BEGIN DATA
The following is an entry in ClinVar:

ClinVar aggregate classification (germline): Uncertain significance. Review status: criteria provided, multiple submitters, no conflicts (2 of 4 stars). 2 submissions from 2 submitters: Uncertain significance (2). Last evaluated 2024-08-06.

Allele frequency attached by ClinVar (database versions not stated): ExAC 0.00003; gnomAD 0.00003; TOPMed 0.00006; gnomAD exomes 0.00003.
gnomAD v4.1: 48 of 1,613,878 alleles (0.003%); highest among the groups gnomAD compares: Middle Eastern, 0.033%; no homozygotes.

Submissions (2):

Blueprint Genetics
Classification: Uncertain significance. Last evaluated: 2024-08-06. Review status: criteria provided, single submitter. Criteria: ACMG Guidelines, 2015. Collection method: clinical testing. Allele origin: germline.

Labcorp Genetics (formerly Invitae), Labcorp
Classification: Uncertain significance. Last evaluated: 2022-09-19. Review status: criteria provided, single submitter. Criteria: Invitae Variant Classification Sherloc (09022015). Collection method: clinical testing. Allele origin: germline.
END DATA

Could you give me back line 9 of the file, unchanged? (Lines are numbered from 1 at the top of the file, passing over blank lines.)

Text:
Classification: Uncertain significance. Last evaluated: 2022-09-19. Review status: criteria provided, single submitter. Criteria: Invitae Variant Classification Sherloc (09022015). Collection method: clinical testing. Allele origin: germline.